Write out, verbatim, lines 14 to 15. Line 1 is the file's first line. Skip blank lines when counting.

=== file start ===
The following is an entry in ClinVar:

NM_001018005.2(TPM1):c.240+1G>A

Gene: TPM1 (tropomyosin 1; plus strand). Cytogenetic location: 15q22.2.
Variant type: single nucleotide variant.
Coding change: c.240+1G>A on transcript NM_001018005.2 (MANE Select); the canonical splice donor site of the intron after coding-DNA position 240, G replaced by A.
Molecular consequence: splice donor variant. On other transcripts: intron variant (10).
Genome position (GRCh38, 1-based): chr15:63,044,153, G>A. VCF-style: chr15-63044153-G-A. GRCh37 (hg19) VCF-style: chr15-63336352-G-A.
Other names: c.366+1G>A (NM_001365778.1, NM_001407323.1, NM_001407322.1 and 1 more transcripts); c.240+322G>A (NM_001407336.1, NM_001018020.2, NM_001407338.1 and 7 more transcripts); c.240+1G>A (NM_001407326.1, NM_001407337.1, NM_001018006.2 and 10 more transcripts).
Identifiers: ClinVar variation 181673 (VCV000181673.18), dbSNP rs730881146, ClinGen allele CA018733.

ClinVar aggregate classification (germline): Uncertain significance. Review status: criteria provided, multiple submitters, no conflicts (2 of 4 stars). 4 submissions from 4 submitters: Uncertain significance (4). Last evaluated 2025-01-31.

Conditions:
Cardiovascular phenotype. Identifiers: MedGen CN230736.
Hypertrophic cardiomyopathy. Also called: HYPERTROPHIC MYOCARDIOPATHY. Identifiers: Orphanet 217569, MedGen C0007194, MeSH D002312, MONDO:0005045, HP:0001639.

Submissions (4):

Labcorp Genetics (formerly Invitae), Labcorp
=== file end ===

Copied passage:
Submissions (4):

Labcorp Genetics (formerly Invitae), Labcorp